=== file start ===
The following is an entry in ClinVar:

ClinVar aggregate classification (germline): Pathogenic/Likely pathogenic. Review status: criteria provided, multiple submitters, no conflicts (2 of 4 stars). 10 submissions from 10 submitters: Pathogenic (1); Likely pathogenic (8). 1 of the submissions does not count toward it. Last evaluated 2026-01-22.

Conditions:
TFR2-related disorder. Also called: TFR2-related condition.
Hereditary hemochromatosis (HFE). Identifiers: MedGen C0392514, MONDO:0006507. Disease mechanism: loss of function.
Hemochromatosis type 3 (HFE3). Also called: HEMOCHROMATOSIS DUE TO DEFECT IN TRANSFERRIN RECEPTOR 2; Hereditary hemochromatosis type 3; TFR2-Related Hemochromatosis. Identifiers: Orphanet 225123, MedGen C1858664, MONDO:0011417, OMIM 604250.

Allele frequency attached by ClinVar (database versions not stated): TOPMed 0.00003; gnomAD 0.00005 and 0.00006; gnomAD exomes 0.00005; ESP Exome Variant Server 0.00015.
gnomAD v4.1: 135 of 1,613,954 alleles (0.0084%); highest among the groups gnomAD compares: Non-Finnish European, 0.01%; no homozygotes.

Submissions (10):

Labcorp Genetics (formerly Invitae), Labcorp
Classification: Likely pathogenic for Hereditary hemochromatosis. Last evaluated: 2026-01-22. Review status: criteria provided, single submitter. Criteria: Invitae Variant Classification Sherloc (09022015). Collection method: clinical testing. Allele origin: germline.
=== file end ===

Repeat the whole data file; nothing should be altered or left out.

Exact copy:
The following is an entry in ClinVar:

ClinVar aggregate classification (germline): Pathogenic/Likely pathogenic. Review status: criteria provided, multiple submitters, no conflicts (2 of 4 stars). 10 submissions from 10 submitters: Pathogenic (1); Likely pathogenic (8). 1 of the submissions does not count toward it. Last evaluated 2026-01-22.

Conditions:
TFR2-related disorder. Also called: TFR2-related condition.
Hereditary hemochromatosis (HFE). Identifiers: MedGen C0392514, MONDO:0006507. Disease mechanism: loss of function.
Hemochromatosis type 3 (HFE3). Also called: HEMOCHROMATOSIS DUE TO DEFECT IN TRANSFERRIN RECEPTOR 2; Hereditary hemochromatosis type 3; TFR2-Related Hemochromatosis. Identifiers: Orphanet 225123, MedGen C1858664, MONDO:0011417, OMIM 604250.

Allele frequency attached by ClinVar (database versions not stated): TOPMed 0.00003; gnomAD 0.00005 and 0.00006; gnomAD exomes 0.00005; ESP Exome Variant Server 0.00015.
gnomAD v4.1: 135 of 1,613,954 alleles (0.0084%); highest among the groups gnomAD compares: Non-Finnish European, 0.01%; no homozygotes.

Submissions (10):

Labcorp Genetics (formerly Invitae), Labcorp
Classification: Likely pathogenic for Hereditary hemochromatosis. Last evaluated: 2026-01-22. Review status: criteria provided, single submitter. Criteria: Invitae Variant Classification Sherloc (09022015). Collection method: clinical testing. Allele origin: germline.